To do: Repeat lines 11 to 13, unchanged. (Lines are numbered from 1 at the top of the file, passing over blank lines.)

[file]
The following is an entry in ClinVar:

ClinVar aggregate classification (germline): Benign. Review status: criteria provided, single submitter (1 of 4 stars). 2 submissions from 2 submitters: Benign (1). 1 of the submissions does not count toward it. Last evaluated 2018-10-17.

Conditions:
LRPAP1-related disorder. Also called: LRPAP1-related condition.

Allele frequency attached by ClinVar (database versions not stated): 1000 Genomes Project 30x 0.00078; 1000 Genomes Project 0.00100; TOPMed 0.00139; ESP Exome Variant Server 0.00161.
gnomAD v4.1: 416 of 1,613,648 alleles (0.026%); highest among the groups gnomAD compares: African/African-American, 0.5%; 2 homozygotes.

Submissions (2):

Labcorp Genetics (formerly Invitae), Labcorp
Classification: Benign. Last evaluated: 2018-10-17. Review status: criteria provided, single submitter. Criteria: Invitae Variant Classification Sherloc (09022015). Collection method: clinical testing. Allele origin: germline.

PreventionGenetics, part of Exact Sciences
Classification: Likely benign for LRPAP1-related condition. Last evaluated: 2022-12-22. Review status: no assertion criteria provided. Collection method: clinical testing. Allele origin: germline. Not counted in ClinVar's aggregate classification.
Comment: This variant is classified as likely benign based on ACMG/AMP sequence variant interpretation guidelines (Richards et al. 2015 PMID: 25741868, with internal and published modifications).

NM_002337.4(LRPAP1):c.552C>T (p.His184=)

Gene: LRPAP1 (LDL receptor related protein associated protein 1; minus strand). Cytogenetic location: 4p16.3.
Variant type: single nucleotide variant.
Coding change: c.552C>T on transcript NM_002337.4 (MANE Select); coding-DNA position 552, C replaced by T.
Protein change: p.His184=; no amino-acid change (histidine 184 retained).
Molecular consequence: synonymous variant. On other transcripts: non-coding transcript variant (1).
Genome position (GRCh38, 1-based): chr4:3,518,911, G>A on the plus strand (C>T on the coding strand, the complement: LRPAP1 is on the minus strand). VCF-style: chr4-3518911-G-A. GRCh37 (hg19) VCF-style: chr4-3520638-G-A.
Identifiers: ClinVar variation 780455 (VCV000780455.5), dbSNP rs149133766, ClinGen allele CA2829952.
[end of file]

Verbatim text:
Classification: Likely benign for LRPAP1-related condition. Last evaluated: 2022-12-22. Review status: no assertion criteria provided. Collection method: clinical testing. Allele origin: germline. Not counted in ClinVar's aggregate classification.
Comment: This variant is classified as likely benign based on ACMG/AMP sequence variant interpretation guidelines (Richards et al. 2015 PMID: 25741868, with internal and published modifications).

NM_002337.4(LRPAP1):c.552C>T (p.His184=)